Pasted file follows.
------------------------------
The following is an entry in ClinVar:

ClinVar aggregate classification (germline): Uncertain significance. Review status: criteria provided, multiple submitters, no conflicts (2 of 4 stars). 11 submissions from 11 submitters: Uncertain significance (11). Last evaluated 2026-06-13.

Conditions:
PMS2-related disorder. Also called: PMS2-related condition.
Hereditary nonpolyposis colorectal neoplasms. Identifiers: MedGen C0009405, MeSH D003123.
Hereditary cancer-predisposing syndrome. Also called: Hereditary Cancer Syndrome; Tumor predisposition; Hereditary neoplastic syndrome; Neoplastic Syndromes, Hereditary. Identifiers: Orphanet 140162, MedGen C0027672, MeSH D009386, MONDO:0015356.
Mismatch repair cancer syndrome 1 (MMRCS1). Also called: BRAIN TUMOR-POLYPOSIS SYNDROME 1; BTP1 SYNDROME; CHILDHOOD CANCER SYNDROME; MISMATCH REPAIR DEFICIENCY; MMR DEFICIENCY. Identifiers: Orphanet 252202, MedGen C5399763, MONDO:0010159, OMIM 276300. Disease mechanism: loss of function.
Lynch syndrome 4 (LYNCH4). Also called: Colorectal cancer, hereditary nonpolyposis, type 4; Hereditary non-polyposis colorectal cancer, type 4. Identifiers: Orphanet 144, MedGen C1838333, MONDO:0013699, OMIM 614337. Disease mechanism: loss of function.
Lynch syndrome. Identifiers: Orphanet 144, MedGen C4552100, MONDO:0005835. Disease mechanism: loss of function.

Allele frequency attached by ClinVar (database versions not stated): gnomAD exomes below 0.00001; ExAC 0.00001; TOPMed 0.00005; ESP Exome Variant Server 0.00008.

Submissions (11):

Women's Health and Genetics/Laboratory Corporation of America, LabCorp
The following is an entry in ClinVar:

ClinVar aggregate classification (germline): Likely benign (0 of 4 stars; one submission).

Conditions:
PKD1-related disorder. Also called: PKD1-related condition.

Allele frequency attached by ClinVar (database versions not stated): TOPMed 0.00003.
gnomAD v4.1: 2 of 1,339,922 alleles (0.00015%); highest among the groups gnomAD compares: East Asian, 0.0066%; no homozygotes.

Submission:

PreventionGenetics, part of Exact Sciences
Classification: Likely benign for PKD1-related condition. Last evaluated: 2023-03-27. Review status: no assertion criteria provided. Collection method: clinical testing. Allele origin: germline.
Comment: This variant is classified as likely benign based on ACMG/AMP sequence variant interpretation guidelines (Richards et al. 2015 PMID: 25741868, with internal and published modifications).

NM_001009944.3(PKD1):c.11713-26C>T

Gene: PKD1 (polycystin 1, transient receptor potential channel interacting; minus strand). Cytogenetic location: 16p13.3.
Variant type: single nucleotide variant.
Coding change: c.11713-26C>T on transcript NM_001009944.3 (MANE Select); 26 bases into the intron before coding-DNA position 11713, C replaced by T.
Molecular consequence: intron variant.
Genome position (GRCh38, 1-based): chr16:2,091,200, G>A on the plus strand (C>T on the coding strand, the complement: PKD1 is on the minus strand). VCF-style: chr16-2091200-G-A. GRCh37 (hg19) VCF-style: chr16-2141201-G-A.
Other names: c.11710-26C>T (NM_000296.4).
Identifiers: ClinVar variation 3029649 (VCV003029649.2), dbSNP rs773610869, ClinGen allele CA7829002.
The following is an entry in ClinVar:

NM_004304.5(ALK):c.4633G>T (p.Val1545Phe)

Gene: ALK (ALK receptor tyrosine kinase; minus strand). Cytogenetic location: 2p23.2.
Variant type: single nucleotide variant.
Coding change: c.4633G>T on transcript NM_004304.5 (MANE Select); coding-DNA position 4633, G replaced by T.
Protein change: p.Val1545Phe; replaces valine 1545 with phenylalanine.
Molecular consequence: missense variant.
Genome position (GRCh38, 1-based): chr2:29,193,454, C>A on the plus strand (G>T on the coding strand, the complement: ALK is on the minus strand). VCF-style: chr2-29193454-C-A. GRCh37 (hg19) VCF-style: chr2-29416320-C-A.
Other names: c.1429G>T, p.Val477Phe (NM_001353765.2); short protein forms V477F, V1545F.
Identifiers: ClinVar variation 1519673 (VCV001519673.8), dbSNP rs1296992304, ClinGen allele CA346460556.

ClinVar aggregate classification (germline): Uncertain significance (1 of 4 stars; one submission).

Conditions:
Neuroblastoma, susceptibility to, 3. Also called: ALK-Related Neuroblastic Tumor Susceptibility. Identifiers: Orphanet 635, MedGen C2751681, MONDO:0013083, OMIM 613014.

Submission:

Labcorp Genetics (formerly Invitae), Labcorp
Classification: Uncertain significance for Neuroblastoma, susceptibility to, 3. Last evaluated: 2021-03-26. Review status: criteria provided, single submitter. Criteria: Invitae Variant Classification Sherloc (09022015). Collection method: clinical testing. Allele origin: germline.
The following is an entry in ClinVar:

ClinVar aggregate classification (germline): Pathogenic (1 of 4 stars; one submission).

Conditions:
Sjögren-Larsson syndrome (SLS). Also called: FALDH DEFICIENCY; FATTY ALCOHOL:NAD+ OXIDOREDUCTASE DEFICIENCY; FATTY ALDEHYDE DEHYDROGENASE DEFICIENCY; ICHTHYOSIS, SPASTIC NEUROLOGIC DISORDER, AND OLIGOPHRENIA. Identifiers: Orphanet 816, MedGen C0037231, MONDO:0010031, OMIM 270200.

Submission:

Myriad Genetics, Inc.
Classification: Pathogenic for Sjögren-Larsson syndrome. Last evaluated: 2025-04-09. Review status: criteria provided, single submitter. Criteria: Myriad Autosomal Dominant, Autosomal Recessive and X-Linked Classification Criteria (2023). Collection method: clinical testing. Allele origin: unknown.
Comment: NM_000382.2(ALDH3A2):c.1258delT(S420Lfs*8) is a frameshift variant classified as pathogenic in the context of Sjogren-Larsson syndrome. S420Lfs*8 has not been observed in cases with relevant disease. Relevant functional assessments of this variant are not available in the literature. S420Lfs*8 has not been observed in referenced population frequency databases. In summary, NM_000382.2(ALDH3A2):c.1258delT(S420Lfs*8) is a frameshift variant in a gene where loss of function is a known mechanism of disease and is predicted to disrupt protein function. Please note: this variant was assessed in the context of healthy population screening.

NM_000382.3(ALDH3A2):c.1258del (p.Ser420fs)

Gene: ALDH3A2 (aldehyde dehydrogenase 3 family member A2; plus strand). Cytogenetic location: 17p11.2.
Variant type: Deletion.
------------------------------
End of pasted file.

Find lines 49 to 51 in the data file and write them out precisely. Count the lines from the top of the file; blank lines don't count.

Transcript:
Conditions:
Sjögren-Larsson syndrome (SLS). Also called: FALDH DEFICIENCY; FATTY ALCOHOL:NAD+ OXIDOREDUCTASE DEFICIENCY; FATTY ALDEHYDE DEHYDROGENASE DEFICIENCY; ICHTHYOSIS, SPASTIC NEUROLOGIC DISORDER, AND OLIGOPHRENIA. Identifiers: Orphanet 816, MedGen C0037231, MONDO:0010031, OMIM 270200.

Submission: